A data analyst has enlisted a powerful DC attorney to fight his speeding ticket

Comment on this story


Jonathan Tishman could have just paid the $60. The ticket – due to improper use of his high beam – did not bring any points. And the 24-year-old data analyst from Germantown, Md. would have been on the road.

Instead, Tishman went online and found a lawyer who thought the whole thing was just as overcooked as he did. And so he and Mark Zaid — a prominent DC attorney better known for representing national security whistleblowers, including the one who was at the center of President Donald Trump’s first impeachment — found Monday in a sparsely-attended traffic court in the Montgomery County District Court Square Afternoon.

“It’s about what’s right, what’s just and what’s fair,” Zaid said before the case was called while he and Tishman waited for the officer to arrive. “It’s also what’s fun for me.”

Zaid did not charge Tishman for the effort and estimated that at his usual billing rate of $600 an hour, he gave Tishman approximately $7,500 in free legal advice. The allegations were as follows:

At approximately 5:48 p.m. on January 17, 2022, Tishman was driving his Nissan Maxima east on the Capital Beltway near Wheaton in the second lane.

A slowing car to his left suddenly cut him off by turning right in front of him, according to Tishman. He slammed on the brakes and flashed his high beams twice — both to warn the driver and out of frustration, Tishman said in an interview.

A soldier who appeared to be behind him turned on his turn signals and pulled Tishman toward him. His offense was listed on the ticket: “Driver’s failure to use multi-beam streetlights at the height required for safe driving.”

READ :  Lawyers spar over texts in NYC murder-for-hire trial of man accused of killing his Bronx mobster dad

For Zaid and Tishman, the case boiled down to the officer’s misinterpretation of the word “use.” The Maryland law that actually governs using high beams behind another motorist was never written to apply to rapid flashes that motorists make all the time, they claimed.

A state police spokeswoman declined to comment specifically on the case, but said flashing high beams in general can be dangerous.

“Flashing high beams when you are too close to another vehicle can be distracting. It can provoke an unintended reaction from another driver and actually make a situation more dangerous,” spokeswoman Elena Russo said.

Zaid represented himself in a similar case in Montgomery County in 2009, when he himself received a ticket for flashing his lights to warn oncoming drivers of what he believed to be a speed trap. He won when a county official failed to appear in court for being drafted into military service.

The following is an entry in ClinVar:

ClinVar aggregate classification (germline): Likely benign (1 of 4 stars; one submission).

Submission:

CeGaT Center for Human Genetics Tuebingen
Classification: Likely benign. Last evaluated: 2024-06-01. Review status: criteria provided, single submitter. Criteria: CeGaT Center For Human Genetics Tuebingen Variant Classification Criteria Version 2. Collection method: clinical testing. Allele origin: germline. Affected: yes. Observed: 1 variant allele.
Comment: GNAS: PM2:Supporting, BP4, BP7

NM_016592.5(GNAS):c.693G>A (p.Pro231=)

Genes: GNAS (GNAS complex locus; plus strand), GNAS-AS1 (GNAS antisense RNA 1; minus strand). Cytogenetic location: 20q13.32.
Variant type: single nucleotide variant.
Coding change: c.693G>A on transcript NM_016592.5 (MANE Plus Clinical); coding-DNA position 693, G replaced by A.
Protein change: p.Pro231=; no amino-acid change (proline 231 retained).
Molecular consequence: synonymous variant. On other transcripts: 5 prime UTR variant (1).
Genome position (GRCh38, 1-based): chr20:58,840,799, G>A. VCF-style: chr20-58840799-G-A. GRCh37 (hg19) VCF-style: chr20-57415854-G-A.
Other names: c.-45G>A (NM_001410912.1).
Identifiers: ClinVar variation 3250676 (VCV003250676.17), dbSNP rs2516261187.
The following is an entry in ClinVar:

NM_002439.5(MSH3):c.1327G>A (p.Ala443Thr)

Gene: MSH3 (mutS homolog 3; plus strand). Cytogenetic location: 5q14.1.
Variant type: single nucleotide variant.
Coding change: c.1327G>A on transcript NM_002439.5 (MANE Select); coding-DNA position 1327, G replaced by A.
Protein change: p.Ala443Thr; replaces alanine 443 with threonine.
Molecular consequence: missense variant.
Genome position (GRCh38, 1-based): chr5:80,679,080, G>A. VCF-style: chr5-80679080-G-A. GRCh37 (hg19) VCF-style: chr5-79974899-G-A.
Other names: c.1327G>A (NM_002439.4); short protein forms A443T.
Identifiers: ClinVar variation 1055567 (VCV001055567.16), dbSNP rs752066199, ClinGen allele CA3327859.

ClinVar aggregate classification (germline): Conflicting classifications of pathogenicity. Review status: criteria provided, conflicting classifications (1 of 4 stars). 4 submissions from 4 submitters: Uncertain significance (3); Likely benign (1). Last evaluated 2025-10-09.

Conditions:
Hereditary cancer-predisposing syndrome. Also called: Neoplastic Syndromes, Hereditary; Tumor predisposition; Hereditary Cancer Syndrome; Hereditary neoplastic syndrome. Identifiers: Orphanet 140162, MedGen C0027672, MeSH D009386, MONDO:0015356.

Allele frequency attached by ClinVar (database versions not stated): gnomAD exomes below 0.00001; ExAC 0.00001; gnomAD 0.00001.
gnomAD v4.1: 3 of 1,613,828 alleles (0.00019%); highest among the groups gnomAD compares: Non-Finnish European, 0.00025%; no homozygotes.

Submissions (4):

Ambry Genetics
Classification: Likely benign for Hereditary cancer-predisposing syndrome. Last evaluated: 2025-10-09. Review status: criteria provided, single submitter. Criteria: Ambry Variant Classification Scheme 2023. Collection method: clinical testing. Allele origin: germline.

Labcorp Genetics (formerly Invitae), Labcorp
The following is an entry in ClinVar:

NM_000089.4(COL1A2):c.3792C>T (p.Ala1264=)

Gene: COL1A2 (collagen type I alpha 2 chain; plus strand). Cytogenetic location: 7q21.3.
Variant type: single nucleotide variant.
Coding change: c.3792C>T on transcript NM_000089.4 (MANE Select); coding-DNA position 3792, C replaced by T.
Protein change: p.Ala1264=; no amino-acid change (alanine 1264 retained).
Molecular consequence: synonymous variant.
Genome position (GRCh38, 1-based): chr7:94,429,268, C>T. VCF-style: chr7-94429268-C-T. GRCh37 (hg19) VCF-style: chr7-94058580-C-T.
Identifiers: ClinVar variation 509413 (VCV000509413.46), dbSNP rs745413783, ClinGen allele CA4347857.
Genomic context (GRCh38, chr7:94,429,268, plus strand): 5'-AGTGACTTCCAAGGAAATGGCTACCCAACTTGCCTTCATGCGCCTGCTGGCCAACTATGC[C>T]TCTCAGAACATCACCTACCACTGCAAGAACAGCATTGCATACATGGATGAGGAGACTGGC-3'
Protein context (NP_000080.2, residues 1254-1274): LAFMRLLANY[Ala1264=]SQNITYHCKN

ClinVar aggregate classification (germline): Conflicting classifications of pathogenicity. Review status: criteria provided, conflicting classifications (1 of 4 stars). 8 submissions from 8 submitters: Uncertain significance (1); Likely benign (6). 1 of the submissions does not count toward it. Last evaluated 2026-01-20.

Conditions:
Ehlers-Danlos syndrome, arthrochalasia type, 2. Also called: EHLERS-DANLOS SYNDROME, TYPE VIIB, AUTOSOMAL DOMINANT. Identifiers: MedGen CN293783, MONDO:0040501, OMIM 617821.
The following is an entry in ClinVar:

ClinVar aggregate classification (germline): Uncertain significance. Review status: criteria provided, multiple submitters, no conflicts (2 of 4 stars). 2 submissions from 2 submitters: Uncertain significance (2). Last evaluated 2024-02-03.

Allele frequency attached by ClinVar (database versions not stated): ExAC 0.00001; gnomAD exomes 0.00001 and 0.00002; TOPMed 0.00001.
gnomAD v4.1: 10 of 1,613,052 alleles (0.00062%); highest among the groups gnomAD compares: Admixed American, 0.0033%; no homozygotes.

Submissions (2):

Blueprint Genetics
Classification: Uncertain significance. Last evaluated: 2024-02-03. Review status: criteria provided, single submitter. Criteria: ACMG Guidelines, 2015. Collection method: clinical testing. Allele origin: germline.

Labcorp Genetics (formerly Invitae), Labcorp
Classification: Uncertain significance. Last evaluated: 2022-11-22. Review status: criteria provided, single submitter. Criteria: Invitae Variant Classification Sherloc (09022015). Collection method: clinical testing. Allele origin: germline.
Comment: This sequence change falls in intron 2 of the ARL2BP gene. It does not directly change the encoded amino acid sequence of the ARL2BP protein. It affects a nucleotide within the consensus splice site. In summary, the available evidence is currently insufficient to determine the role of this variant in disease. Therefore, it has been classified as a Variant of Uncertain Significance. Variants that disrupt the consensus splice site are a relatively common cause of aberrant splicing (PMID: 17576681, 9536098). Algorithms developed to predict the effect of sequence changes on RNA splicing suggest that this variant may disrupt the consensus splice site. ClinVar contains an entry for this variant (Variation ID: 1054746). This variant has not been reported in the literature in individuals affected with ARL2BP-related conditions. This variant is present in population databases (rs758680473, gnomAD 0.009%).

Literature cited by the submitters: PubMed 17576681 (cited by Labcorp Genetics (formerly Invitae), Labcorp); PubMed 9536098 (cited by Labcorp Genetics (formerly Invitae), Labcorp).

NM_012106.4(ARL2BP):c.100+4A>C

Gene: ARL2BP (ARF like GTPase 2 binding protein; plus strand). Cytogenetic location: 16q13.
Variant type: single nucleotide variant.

Zaid’s research did not cover directly related cases in Maryland. But he came into court holding a yellow-highlighted printout of State v. Gardner of the Montana Supreme Court.

In this case, two deputies from the Mineral County Sheriff’s Department Logan pulled over Ray Gardner after he flashed his high beams. The Montana Supreme Court addressed the use of the term.

“Gardner’s momentary flicking of his high beams did not cause the visual impairment that the law prohibits,” the court ruled. “High beam flashing is a common form of signaling from one driver to another: to warn a driver that they have forgotten to dim their lights, or to warn of dangerous road conditions, a traffic accident, or wildlife on the road ahead … If the legislature wanted to ban this common practice, it would have done so more clearly. In the words of the late Justice Antonin Scalia, “legislators do not hide elephants in mouse holes.”

READ :  Trump attorneys in a jam as DOJ files charges in Mar-a-Lago raid: attorney

As it turns out, the Maryland police officer for Zaid and Tishman was not in court for their traffic trial. It wasn’t clear why. He turned himself in early on the record but was then forced to testify in another courtroom and never returned.

District Judge Michael O. Glynn III finally asked Tishman how he pleaded – the answer was not guilty – and since there was no testimony against Tishman, the judge found him not guilty. After completing his traffic ticket, he and Zaid discussed informally what the lawyer was willing to argue.

“Now that it’s over, what was it?” Glynn asked.

Zaid told him about the brief flash of high beam and how it was an awfully quick use of “use”. “Just a blink?”

Glynn hinted that he might have seen things differently.

“Well, we would enjoy it,” said Zaid.